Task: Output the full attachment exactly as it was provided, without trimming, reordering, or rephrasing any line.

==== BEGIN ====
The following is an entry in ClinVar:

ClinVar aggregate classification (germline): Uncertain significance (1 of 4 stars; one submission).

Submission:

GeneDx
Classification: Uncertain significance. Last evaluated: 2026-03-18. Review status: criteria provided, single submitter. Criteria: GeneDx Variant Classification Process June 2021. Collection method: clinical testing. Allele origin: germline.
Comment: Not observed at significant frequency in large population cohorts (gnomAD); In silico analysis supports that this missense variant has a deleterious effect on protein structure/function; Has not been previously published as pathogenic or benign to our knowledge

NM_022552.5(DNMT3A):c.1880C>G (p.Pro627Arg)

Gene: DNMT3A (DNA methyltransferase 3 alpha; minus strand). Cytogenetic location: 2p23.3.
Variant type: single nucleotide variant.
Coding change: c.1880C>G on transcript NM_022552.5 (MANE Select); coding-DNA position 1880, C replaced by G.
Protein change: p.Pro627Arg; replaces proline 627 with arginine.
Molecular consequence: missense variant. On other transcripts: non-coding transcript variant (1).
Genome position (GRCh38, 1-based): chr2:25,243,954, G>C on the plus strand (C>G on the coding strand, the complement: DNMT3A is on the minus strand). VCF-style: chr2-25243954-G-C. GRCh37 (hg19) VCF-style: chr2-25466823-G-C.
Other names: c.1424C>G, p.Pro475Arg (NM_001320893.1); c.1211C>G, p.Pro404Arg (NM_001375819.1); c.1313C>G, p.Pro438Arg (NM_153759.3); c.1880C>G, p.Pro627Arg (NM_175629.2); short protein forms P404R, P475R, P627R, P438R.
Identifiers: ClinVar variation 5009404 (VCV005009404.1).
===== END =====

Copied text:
The following is an entry in ClinVar:

ClinVar aggregate classification (germline): Uncertain significance (1 of 4 stars; one submission).

Submission:

GeneDx
Classification: Uncertain significance. Last evaluated: 2026-03-18. Review status: criteria provided, single submitter. Criteria: GeneDx Variant Classification Process June 2021. Collection method: clinical testing. Allele origin: germline.
Comment: Not observed at significant frequency in large population cohorts (gnomAD); In silico analysis supports that this missense variant has a deleterious effect on protein structure/function; Has not been previously published as pathogenic or benign to our knowledge

NM_022552.5(DNMT3A):c.1880C>G (p.Pro627Arg)

Gene: DNMT3A (DNA methyltransferase 3 alpha; minus strand). Cytogenetic location: 2p23.3.
Variant type: single nucleotide variant.
Coding change: c.1880C>G on transcript NM_022552.5 (MANE Select); coding-DNA position 1880, C replaced by G.
Protein change: p.Pro627Arg; replaces proline 627 with arginine.
Molecular consequence: missense variant. On other transcripts: non-coding transcript variant (1).
Genome position (GRCh38, 1-based): chr2:25,243,954, G>C on the plus strand (C>G on the coding strand, the complement: DNMT3A is on the minus strand). VCF-style: chr2-25243954-G-C. GRCh37 (hg19) VCF-style: chr2-25466823-G-C.
Other names: c.1424C>G, p.Pro475Arg (NM_001320893.1); c.1211C>G, p.Pro404Arg (NM_001375819.1); c.1313C>G, p.Pro438Arg (NM_153759.3); c.1880C>G, p.Pro627Arg (NM_175629.2); short protein forms P404R, P475R, P627R, P438R.
Identifiers: ClinVar variation 5009404 (VCV005009404.1).